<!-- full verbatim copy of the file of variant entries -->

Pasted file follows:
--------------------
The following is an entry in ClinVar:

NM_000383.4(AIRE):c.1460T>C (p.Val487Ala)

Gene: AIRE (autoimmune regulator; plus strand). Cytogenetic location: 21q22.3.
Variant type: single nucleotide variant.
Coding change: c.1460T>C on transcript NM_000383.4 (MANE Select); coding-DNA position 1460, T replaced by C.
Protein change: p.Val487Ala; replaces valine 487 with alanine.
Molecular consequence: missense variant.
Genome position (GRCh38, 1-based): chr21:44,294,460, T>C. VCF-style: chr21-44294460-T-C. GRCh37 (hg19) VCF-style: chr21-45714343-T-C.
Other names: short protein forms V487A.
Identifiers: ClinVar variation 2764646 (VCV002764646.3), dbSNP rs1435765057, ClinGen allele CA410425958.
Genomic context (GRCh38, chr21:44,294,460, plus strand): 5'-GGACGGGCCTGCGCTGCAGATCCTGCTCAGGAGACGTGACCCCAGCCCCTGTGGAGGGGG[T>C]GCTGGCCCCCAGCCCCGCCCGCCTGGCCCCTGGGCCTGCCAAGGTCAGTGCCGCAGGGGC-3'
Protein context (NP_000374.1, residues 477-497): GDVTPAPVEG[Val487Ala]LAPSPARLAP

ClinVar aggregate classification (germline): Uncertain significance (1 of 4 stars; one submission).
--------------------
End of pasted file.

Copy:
The following is an entry in ClinVar:

NM_000383.4(AIRE):c.1460T>C (p.Val487Ala)

Gene: AIRE (autoimmune regulator; plus strand). Cytogenetic location: 21q22.3.
Variant type: single nucleotide variant.
Coding change: c.1460T>C on transcript NM_000383.4 (MANE Select); coding-DNA position 1460, T replaced by C.
Protein change: p.Val487Ala; replaces valine 487 with alanine.
Molecular consequence: missense variant.
Genome position (GRCh38, 1-based): chr21:44,294,460, T>C. VCF-style: chr21-44294460-T-C. GRCh37 (hg19) VCF-style: chr21-45714343-T-C.
Other names: short protein forms V487A.
Identifiers: ClinVar variation 2764646 (VCV002764646.3), dbSNP rs1435765057, ClinGen allele CA410425958.
Genomic context (GRCh38, chr21:44,294,460, plus strand): 5'-GGACGGGCCTGCGCTGCAGATCCTGCTCAGGAGACGTGACCCCAGCCCCTGTGGAGGGGG[T>C]GCTGGCCCCCAGCCCCGCCCGCCTGGCCCCTGGGCCTGCCAAGGTCAGTGCCGCAGGGGC-3'
Protein context (NP_000374.1, residues 477-497): GDVTPAPVEG[Val487Ala]LAPSPARLAP

ClinVar aggregate classification (germline): Uncertain significance (1 of 4 stars; one submission).